Manufacturing News

Automation: A Long-Term Solution to Supply Chain Crises

As the Biden administration floats band-aid supply chain solutions, companies must take matters into their own hands through technology.

Unless you’ve been living under a rock for the past six months, you know the supply chain crisis has been a hot topic across every industry sector, especially leading into the holiday season.

But even as the media and government have paid a lot of lip service to the issue, both have missed the boat on pinpointing the real root cause of the problem. While congested shipping ports are a reality, and they do make for jaw-dropping images, they’re actually a symptom, not the cause.

The real issue behind supply chain fragility is the persistent labor shortage. According to Deloitte, the manufacturing sector alone is expected to have 2.1 million jobs remaining unfilled by 2030. And the American Trucking Association expects the U.S. truck driver shortage will reach 80,000 vacancies by the end of this year.

Without solutions to entice people back to work to address this root cause, the government will never solve the problem. Instead, implementing band-aid solutions simply creates a massive whack-a-mole affect, where solving one issue just causes another to pop up somewhere else.

For example, President Biden’s plan to implement 24/7 operation at ports in Long Beach and Los Angeles may temporarily clear the backlog. But it puts added strain on a workforce that’s already stretched too thin, forcing personnel to work longer hours. This will inevitably lead to burn out, more sick time off, and more resignations as people grow tired of being overworked. Not to mention, mass movement of freight at the ports will only cause bottlenecks at other points in the system. All that freight has to go somewhere, and if there aren’t enough trucks or trains to haul it, it’ll sit idle on loading docks.

Instead, companies need a way to take matters into their own hands and solve the problem themselves.

For most, automation could be the answer, providing both an immediate and long-term solution to supply chain woes. By using technology to automate low value-added tasks, companies can accelerate processes and redistribute staff to where they can make the most impact. Here’s how.

Build a supply chain control tower. One of the biggest issues in logistics is a lack of visibility across the supply chain. When companies can’t see what’s happening with their suppliers and transportation hubs, it’s impossible to be proactive and head off any bottlenecks. With a supply chain control tower in place, manufacturers can see what’s happening and shift production, redistribute orders or adjust shipping options to minimize hurdles. By gaining visibility, companies can identify alternatives, calculate the cost and risks of making a change before they do it and make smarter, proactive decisions. With a supply chain control tower, companies can optimize operations to avoid problems, rather than just being a victim of circumstance, and maintain a competitive edge.

Use video monitoring solutions. If your work process requires human operators to monitor production lines and equipment for errors or out-of-spec conditions, it’s time to replace that with advanced video monitoring technology. With the right solutions, these systems can not only monitor for faults but also make necessary adjustments in real time to keep production lines rolling. This real-time response can prevent further disruption to an already fragile situation, and it frees up human talent for use in other areas.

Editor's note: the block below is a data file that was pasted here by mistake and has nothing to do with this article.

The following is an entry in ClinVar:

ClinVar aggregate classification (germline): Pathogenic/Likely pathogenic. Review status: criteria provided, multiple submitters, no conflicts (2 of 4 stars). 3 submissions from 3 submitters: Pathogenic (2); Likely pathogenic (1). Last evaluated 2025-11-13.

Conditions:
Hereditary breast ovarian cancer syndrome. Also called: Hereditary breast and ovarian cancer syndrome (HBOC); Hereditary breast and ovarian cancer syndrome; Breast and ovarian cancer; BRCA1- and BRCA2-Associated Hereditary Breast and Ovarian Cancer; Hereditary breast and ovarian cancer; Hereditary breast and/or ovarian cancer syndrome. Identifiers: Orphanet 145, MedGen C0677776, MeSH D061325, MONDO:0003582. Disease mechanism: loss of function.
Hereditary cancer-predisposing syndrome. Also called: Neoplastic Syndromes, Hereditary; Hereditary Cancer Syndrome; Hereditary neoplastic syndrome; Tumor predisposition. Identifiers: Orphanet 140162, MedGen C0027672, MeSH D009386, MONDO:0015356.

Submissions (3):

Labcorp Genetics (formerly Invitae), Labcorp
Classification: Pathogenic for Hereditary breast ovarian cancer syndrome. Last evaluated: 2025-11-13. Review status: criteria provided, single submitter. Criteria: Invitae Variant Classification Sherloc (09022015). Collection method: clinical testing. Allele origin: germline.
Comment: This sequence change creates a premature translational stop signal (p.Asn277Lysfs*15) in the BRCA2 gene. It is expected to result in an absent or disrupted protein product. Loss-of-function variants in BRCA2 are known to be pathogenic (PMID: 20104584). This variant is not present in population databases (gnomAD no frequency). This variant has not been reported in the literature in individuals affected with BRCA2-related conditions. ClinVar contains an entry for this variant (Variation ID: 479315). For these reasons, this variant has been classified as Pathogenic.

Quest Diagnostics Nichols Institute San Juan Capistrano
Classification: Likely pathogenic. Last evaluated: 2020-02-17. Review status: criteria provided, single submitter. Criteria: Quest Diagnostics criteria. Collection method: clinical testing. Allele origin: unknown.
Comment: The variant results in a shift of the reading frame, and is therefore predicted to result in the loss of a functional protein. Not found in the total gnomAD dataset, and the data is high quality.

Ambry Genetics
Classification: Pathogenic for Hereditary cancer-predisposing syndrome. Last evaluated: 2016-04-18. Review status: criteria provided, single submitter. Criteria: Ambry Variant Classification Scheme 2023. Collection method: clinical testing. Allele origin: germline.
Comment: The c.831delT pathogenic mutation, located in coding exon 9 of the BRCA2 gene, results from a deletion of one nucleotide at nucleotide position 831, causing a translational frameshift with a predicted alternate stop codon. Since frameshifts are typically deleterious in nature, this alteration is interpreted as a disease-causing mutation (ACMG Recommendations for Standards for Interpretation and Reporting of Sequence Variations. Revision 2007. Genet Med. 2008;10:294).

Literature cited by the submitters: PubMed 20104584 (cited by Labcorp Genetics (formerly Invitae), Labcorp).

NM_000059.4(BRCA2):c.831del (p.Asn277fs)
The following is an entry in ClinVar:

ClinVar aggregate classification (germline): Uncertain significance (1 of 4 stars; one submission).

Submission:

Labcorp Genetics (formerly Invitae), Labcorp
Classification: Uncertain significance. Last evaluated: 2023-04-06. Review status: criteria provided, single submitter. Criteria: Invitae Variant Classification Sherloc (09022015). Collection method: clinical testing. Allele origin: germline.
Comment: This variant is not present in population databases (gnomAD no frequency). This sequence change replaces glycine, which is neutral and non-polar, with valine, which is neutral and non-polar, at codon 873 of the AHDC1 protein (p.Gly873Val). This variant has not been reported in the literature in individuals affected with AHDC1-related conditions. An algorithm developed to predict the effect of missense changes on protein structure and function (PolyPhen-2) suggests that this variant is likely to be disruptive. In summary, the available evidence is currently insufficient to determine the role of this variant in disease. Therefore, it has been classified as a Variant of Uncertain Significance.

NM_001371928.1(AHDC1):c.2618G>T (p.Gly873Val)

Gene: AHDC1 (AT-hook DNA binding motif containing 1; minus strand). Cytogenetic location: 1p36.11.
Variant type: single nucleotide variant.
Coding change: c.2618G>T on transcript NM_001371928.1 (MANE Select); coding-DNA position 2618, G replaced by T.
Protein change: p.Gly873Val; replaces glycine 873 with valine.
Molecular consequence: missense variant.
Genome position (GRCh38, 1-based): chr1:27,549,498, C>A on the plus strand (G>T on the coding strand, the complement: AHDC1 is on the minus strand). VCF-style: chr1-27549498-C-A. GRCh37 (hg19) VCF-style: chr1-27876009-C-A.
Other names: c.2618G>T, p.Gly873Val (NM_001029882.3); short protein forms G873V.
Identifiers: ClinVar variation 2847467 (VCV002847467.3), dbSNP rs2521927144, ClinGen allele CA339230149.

Implement Digital Standard of Work (DSoW). Training staff members is typically at least a two-person job—there’s the trainer and the trainee. Cut that staff demand in half by using DSoW technology to record work tasks and use this footage to train workers. By using video instructions and video monitoring of task performance, production lines can reduce errors and maximize quality assurance, which can prevent product loss, recalls and having to re-run orders, all of which can ease supply chain challenges. Companies can also use DSoW to cross-train workers quickly and reposition staff as needed.

Automate administrative processes. Manual processes within the order entry, purchase order and production planning can be a significant bottleneck and require excess staff time. In some companies, for example, we’ve seen as many as four or five buyers whose job is simply to release purchase orders. By automating administrative tasks, orders can get into production quicker, smoother and with less human intervention.

As things began to look a bit better on the COVID front near the beginning of September, many people expected that everyone would go back to work. Since that didn’t happen, we may need to face the reality that those workers may never come back. Companies must realistically figure out how to solve this problem themselves. Implementing supply chain automation is the only reasonable solution to the immediate crisis and for safeguarding against future challenges, as well.

Ken Koenemann is the VP of Technology and Supply Chain Practices for TBM Consulting Group which includes Dploy Solutions. After joining the company in 2006, Koenemann has been responsible for driving TBM’s technology strategy, creating value-added technologies and services for client business operations. Koenemann is widely recognized for his expertise in translating lean principles to supply chain and customer-facing processes in manufacturing and service organizations. He has a Bachelor of Arts degree in management from the University of Missouri-St. Louis. 

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